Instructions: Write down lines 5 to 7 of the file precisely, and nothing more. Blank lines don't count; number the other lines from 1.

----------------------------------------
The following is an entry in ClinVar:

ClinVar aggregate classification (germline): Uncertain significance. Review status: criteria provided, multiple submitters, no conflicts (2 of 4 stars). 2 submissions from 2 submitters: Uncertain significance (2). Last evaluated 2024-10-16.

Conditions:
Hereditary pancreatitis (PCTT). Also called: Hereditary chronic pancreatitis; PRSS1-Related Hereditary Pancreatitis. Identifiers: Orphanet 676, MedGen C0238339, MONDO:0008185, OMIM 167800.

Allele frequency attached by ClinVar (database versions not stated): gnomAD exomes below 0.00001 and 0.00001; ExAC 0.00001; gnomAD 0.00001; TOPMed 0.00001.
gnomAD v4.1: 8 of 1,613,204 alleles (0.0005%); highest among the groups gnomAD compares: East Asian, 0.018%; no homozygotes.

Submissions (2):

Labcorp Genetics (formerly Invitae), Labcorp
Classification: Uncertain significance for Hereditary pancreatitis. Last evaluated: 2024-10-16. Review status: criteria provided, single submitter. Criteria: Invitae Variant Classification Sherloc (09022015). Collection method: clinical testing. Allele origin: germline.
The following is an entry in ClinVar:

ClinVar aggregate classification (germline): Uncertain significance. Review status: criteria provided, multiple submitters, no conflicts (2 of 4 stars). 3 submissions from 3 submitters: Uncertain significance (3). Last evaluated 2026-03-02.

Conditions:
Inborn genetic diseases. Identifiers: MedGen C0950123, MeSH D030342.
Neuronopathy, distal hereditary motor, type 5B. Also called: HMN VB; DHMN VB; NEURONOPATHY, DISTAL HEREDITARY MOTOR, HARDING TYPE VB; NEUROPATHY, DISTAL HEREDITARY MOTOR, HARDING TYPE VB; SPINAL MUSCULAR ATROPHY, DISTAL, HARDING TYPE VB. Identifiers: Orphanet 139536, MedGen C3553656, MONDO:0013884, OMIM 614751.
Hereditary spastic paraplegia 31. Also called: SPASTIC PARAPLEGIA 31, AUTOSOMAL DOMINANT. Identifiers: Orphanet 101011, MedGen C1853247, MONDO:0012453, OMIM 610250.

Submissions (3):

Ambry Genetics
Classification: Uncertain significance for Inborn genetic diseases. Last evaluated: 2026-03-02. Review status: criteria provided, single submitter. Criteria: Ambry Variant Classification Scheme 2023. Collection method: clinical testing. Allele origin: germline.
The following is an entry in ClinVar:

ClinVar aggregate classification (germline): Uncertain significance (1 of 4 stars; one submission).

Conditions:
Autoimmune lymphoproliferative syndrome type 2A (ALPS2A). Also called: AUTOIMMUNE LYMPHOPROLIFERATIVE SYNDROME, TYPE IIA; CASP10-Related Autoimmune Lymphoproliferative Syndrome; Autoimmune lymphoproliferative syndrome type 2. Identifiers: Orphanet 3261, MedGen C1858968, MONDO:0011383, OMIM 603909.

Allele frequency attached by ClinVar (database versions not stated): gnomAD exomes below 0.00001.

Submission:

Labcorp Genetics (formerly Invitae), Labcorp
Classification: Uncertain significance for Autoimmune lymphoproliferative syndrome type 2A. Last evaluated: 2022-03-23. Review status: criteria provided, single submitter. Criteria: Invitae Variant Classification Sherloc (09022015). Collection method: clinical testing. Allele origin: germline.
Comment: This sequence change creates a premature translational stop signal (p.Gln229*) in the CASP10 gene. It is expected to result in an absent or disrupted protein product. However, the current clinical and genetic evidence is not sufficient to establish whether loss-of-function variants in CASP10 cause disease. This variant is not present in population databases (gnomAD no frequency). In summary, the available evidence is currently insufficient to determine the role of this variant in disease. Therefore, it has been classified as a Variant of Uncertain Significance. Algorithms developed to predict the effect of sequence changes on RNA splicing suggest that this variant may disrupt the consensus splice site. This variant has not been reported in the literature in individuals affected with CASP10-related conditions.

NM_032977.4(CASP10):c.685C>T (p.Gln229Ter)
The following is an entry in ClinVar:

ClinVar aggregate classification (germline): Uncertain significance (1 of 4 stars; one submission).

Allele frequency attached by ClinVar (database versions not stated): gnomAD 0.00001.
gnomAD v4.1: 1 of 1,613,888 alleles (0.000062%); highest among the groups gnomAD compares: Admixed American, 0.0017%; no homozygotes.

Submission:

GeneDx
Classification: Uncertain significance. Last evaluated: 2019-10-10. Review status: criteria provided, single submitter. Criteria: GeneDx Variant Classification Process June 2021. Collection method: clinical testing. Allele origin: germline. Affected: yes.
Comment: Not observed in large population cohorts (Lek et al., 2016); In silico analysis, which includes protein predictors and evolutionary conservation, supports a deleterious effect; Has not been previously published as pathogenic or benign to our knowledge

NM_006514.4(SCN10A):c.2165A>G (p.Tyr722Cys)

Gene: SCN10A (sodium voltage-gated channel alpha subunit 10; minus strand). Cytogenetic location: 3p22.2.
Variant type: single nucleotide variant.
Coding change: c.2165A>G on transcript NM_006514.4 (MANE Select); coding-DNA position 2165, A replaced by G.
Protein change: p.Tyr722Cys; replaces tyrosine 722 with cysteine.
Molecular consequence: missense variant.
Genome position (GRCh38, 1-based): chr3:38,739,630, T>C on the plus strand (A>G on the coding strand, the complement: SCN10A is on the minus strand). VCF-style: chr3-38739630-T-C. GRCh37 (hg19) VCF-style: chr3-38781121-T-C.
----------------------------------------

Allele frequency attached by ClinVar (database versions not stated): gnomAD exomes below 0.00001 and 0.00001; ExAC 0.00001; gnomAD 0.00001; TOPMed 0.00001.
gnomAD v4.1: 8 of 1,613,204 alleles (0.0005%); highest among the groups gnomAD compares: East Asian, 0.018%; no homozygotes.

Submissions (2):